Make Joan Baez Laugh was a parody of Make Me Laugh where comedian contestants are challenged to do as the title suggest and make the moody musician laugh. It's set up that this would be an impossible feat but all that it took was "Howie Mandell" to do his famous inflate a rubber glove over his head trick to get her to laugh until the water she's drinking sprays right out of her nose.
We then got a follow-up to the fade ad for Pork where once again it is promoted as the meat for those who are on a health kick and need the extra energy to work out because this was apparently from a time where pork was an unhealthy meat and not the acceptable protein that it's returned to be these days.
Ric Ocasek then returned to the stage to perform Keep On Laughin'.
Koko, Mishu, and Lebee was a fairy tale told by Jane Hooks about two clowns named Koko and Mishu and a giant named Lebee who scamper about the forest as the scenes that Jane introduces play out in the style of a children's stage play.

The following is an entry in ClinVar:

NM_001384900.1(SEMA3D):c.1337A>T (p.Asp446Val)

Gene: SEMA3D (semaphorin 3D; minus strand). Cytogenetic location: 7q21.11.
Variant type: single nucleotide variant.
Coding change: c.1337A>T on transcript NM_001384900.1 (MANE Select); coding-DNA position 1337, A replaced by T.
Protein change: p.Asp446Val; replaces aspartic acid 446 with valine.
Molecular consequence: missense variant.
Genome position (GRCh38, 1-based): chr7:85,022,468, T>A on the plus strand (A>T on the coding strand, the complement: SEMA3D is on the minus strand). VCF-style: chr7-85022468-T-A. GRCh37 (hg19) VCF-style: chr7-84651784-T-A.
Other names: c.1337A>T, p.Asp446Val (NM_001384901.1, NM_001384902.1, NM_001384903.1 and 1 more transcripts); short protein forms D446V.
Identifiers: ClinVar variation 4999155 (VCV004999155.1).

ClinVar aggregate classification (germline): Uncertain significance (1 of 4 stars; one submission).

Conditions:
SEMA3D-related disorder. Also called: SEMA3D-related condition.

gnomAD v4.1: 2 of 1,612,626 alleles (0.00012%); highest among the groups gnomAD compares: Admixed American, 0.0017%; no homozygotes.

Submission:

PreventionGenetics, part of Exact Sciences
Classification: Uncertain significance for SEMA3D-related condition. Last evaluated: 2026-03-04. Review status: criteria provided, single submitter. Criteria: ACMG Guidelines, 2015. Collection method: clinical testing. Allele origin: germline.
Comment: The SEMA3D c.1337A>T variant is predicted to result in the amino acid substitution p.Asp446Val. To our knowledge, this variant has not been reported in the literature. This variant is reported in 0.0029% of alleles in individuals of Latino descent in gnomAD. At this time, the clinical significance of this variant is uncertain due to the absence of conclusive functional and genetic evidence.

Rosanna Arquette then played a punk rock girl in a coffee shop who sing a song called I Saw God about how she saw God in said coffee shop and how he's the one to blame for her rebellious look and way of being.
Pango, Giant Dog of Tokyo was another sketch that was cut from reruns and that I couldn't find anywhere on the internet.
We then got a short film by Jim Jarmusch that is Steven Wright and Roberto Benigni segment from the feature film that came out decades later called Coffee And Cigarettes.
Finally, Rosanna Arquette closed the show by thanking the audience and saying her goodnights.
Again, this was the third solid show in a row with these three moments being my favorite from the night. First, I loved The People's Court sketch because one, I'm a fan of the original show and two, I love the idea of someone suing the Satan over a devil's clause. Next, I really liked the Dog Baseball short film because it was both cute and funny. Finally, I was a fan of seeing the Steven Wright and Roberto Benigni scene from the movie Coffee And Cigarettes because it was impressive to see evidence that Jim Jarmusch actually took that many years to create his feature film.